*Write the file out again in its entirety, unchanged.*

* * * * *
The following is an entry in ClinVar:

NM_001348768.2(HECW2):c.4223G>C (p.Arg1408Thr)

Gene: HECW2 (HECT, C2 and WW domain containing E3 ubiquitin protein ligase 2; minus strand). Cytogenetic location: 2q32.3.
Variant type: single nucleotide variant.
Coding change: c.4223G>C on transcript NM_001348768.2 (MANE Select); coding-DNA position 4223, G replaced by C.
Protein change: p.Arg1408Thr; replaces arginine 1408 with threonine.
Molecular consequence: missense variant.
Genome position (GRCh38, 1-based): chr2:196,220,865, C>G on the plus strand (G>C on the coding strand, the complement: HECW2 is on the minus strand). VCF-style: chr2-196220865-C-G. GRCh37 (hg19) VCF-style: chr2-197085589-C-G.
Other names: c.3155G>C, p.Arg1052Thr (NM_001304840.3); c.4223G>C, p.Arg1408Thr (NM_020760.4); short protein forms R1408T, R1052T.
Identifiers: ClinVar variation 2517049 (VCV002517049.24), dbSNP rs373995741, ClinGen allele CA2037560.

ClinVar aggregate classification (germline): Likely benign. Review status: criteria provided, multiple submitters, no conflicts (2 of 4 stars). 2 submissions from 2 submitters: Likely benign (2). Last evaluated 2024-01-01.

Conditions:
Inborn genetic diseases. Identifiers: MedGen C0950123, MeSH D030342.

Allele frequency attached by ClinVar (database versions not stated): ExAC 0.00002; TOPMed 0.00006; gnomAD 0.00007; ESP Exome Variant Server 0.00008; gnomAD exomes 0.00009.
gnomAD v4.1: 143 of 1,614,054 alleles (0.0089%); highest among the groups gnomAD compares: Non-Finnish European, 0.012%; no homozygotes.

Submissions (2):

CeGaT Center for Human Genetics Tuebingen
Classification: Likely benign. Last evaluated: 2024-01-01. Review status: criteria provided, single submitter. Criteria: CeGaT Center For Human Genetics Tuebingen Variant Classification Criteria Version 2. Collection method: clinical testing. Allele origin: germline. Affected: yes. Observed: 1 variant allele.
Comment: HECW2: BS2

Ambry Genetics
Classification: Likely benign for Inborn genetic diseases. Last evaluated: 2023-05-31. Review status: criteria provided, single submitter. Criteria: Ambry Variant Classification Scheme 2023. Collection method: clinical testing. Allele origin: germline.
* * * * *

The following is an entry in ClinVar:

NM_001348768.2(HECW2):c.4223G>C (p.Arg1408Thr)

Gene: HECW2 (HECT, C2 and WW domain containing E3 ubiquitin protein ligase 2; minus strand). Cytogenetic location: 2q32.3.
Variant type: single nucleotide variant.
Coding change: c.4223G>C on transcript NM_001348768.2 (MANE Select); coding-DNA position 4223, G replaced by C.
Protein change: p.Arg1408Thr; replaces arginine 1408 with threonine.
Molecular consequence: missense variant.
Genome position (GRCh38, 1-based): chr2:196,220,865, C>G on the plus strand (G>C on the coding strand, the complement: HECW2 is on the minus strand). VCF-style: chr2-196220865-C-G. GRCh37 (hg19) VCF-style: chr2-197085589-C-G.
Other names: c.3155G>C, p.Arg1052Thr (NM_001304840.3); c.4223G>C, p.Arg1408Thr (NM_020760.4); short protein forms R1408T, R1052T.
Identifiers: ClinVar variation 2517049 (VCV002517049.24), dbSNP rs373995741, ClinGen allele CA2037560.

ClinVar aggregate classification (germline): Likely benign. Review status: criteria provided, multiple submitters, no conflicts (2 of 4 stars). 2 submissions from 2 submitters: Likely benign (2). Last evaluated 2024-01-01.

Conditions:
Inborn genetic diseases. Identifiers: MedGen C0950123, MeSH D030342.

Allele frequency attached by ClinVar (database versions not stated): ExAC 0.00002; TOPMed 0.00006; gnomAD 0.00007; ESP Exome Variant Server 0.00008; gnomAD exomes 0.00009.
gnomAD v4.1: 143 of 1,614,054 alleles (0.0089%); highest among the groups gnomAD compares: Non-Finnish European, 0.012%; no homozygotes.

Submissions (2):

CeGaT Center for Human Genetics Tuebingen
Classification: Likely benign. Last evaluated: 2024-01-01. Review status: criteria provided, single submitter. Criteria: CeGaT Center For Human Genetics Tuebingen Variant Classification Criteria Version 2. Collection method: clinical testing. Allele origin: germline. Affected: yes. Observed: 1 variant allele.
Comment: HECW2: BS2

Ambry Genetics
Classification: Likely benign for Inborn genetic diseases. Last evaluated: 2023-05-31. Review status: criteria provided, single submitter. Criteria: Ambry Variant Classification Scheme 2023. Collection method: clinical testing. Allele origin: germline.